Fermilab’s cosmic research program explores the fundamental nature of matter, energy, space, and time, as revealed in the unique natural laboratory of the cosmos.
Surveys of galaxies and cosmic background radiation use precise measurements of cosmic structure to learn about fundamental physics of cosmic acceleration, new forms of gravitating matter, and properties of cosmic neutrinos. A coordinated campaign of experiments seek to directly detect and study the properties of dark matter particles in the laboratory. Development of new technology, both ultra-sensitive detectors and advanced computational algorithms, will enable the next generation of discovery.
The Cosmic Physics Center (CPC) hosts Fermilab’s cosmic research program and fosters interactions between the lab and the larger the cosmic physics community. We invite you to join the adventure, a high-energy, cosmic journey: learn about who we are, the science we’re focused on, and how you can be a part of it.
The Dark Energy Spectroscopic Instrument seeks to further our cosmic understanding by creating the largest 3-D map of galaxies to date. Below is a press release issued by Lawrence Berkeley National Laboratory announcing first light for this extraordinary instrument. The U.S. Department of Energy’s Fermi National Accelerator Laboratory is a key player in the construction of… More »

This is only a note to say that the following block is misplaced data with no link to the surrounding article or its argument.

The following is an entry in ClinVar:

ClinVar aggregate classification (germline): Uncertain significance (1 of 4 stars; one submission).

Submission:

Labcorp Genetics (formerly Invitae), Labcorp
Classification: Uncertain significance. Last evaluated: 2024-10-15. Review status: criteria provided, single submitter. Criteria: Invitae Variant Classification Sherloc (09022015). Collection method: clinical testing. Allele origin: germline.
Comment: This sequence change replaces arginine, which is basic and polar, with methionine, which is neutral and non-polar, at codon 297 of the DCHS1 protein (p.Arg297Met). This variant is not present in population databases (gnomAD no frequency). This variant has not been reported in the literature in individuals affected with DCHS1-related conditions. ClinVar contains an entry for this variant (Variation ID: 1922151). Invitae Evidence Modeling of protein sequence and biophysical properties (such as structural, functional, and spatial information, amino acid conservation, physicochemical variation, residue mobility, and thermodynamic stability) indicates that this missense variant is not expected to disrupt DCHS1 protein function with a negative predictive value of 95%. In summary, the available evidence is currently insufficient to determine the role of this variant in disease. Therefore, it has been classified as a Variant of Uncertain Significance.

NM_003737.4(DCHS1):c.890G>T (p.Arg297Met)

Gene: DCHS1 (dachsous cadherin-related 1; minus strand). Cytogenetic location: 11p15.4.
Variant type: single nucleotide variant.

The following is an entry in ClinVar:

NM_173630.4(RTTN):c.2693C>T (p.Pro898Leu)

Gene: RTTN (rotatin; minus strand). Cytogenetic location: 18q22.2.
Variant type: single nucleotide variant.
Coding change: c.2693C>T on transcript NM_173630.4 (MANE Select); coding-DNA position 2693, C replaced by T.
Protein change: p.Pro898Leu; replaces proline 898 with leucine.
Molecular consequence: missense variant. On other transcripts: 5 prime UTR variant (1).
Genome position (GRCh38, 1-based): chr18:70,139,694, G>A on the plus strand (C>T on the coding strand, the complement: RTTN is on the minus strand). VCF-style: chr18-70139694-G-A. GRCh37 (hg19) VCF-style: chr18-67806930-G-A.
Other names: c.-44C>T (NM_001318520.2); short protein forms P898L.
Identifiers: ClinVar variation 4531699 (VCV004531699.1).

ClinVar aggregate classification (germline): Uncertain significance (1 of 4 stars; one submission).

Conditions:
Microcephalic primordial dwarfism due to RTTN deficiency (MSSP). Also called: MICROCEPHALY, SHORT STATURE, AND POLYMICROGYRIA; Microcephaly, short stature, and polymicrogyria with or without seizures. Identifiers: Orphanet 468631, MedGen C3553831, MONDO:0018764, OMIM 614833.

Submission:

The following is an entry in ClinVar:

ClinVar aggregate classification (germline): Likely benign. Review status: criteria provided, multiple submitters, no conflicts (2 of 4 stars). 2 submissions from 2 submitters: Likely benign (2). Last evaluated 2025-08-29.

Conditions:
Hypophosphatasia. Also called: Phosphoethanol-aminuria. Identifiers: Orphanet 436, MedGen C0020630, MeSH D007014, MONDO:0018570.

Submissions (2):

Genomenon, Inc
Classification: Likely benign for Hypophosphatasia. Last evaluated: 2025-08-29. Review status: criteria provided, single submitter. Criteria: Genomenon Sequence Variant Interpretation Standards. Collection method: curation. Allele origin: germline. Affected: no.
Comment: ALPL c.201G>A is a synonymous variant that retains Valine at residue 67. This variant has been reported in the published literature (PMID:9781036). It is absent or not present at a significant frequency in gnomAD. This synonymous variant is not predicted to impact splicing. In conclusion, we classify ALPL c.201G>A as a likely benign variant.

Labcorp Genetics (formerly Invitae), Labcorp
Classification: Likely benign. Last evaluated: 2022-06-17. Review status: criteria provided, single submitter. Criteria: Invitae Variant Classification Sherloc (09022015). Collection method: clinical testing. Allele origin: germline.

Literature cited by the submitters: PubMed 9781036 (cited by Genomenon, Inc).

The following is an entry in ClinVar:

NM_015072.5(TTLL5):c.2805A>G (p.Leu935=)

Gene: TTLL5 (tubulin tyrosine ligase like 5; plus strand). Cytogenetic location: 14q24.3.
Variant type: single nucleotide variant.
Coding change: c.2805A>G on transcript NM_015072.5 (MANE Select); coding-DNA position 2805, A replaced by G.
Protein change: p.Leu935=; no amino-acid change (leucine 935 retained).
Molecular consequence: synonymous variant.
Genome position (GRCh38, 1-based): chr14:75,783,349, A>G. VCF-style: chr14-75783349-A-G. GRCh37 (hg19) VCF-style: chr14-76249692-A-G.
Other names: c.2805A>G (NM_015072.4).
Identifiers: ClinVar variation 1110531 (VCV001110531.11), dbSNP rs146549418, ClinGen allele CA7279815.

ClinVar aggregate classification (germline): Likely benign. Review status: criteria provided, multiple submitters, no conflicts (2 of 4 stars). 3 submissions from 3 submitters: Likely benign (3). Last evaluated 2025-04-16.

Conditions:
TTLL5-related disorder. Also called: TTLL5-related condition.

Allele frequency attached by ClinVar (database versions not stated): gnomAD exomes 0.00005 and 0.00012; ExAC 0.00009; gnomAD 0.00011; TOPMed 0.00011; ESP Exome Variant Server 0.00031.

The Department of Energy has awarded Fermilab and University of Chicago scientist Josh Frieman $1 million over three years as part of the inaugural Office of Science Distinguished Scientist Fellowship program. Office of Science distinguished scientist fellows were chosen from nominations submitted by nine U.S. national laboratories. Frieman is one of only five scientists selected,… More »
Why is our universe accelerating in its expansion? If Einstein’s theory of general relativity is correct, then the dark energy that drives this expansion accounts for nearly 70% of the total energy in the universe. However, precise measurements of the history of this expansion may reveal that new dynamic forces are in play. The Dark… More »
These research organizations — the University of Chicago and the U.S. Department of Energy’s Fermi National Accelerator Laboratory and Argonne National Laboratory — worked together to build a new, ultra-sensitive camera for the telescope, called SPT-3G, which contains 16,000 superconducting detectors. Exploiting the technical capability and expertise of its Silicon Detector Facility, Fermilab led the… More »